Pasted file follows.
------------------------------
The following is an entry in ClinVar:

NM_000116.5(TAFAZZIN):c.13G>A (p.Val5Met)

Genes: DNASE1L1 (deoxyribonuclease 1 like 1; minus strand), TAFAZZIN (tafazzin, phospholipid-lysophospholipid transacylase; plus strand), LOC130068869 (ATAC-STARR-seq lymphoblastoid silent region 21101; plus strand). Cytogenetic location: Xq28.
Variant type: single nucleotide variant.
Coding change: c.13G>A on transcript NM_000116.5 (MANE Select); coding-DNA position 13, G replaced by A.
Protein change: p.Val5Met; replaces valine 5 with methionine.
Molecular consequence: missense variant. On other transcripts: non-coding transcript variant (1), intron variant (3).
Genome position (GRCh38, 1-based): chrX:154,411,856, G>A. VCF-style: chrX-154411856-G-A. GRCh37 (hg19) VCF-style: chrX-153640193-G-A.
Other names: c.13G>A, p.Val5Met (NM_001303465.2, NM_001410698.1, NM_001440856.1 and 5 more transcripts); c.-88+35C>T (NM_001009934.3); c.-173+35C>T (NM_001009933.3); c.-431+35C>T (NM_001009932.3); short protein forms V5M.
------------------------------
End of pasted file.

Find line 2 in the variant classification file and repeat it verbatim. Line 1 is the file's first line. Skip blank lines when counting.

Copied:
NM_000116.5(TAFAZZIN):c.13G>A (p.Val5Met)